“After not being here in 2018, that was really tough to do because for six or seven seasons,” said Miller. “I felt like IMSA was my home away from home. Coming to IMSA events has just been the norm the last several years. It is really exciting to be back, especially at Daytona and the opening round of the IMSA Michelin Pilot Challenge.”

His break from the series allowed Miller to work on other projects, such as racing in Trans Am and partnering with Andris Laivins to form Gradient Racing. Miller also is still involved with CJ Wilson Racing, but in a twist will be driving on Friday with the team’s former foe, Bodymotion Racing.

Entered in the No. 31 Bodymotion Racing Porsche Cayman GT4 MR with Pete McIntosh and Patrick Liddy, Miller described how the transition has been smoother than what most would expect.

“You had to basically relearn personalities,” Miller said. “They’re been great to work with, they’re a very talented group and they’ve proven it over the years. I feel like they were a great nemesis for us and to be part of that and see how they work and to blend in and be able to work closely with them has been a real treat and an honor to get that opportunity as well.”

 

New Aston Martin GT4 Sees First Track Time on Friday

Automatic Racing is back in the IMSA MICHELIN Pilot Challenge with its fleet of Aston Martin Vantage GT4s, one of which is a bit different than the others.

Rob Ecklin, co-driver of the No. 97 Automatic Racing Aston Martin GT4 with Brandon Kidd and Ramin Abdolvahabi, explained how the team took delivery of the car less than one week ago.

“It’s the only Aston in North America right now,” said Ecklin. “It literally got off the airplane on Sunday. It got to Automatic Racing’s shop on Monday, I believe it was. We’ve got a wrap for this car, but it’s not wrapped yet in our livery.”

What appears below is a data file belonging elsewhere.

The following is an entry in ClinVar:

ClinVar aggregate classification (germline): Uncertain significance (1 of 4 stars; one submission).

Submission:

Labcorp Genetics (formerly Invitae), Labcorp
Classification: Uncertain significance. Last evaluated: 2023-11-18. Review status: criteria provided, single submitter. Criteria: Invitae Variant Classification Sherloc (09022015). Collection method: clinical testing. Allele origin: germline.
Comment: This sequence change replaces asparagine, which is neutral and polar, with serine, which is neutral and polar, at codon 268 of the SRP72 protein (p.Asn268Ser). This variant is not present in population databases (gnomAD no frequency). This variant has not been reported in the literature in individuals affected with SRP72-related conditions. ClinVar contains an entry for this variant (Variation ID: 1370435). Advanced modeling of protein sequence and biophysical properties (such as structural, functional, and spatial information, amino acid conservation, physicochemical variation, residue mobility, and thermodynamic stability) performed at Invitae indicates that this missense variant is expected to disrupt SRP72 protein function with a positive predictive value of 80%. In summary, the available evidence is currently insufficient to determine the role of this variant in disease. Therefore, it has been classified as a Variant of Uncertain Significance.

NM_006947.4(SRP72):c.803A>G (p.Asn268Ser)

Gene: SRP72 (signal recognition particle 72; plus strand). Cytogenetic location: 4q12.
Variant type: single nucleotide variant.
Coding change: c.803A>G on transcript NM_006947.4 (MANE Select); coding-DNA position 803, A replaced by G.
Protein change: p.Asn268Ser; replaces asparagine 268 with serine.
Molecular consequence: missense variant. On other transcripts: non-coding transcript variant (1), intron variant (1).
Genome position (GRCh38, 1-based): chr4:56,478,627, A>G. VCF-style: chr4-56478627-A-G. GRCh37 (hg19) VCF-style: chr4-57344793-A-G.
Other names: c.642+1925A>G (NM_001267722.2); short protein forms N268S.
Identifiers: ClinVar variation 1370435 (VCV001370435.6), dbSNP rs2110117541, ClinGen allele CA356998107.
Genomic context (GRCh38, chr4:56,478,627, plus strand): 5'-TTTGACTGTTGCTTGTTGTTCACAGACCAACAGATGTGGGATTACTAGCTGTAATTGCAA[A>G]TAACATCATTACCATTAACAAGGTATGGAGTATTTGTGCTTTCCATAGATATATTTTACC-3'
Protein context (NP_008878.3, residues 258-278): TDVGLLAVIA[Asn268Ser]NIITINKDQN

Thursday’s on-track activities started in the wet following a morning storm, but sunny skies prevailed for the remainder of the day and are expected for the weekend. The morning storm, though, made most MICHELIN Pilot Challenge teams shy away from making laps, including Ecklin’s squad.

“The only reason we didn’t go out this morning because it’s the only wet session for the weekend, so we didn’t feel we wanted to risk the car, the car is set up for dry,” said Ecklin before the car took part in second practice. “This car has not been on track yet so at 11:40, this car will be on the track for the first time in race form and dry set up and then we’ll be able to tell where the car sits.”

Ecklin also admitted his eagerness to start working on the learning curve associated with a new car.

“This car is set up quite a bit differently so I’m anxious,” said Ecklin. “I got it down to maybe four or five buttons I need to worry about. Now we need to go out there and feel the car and just give some feedback and see how it runs.”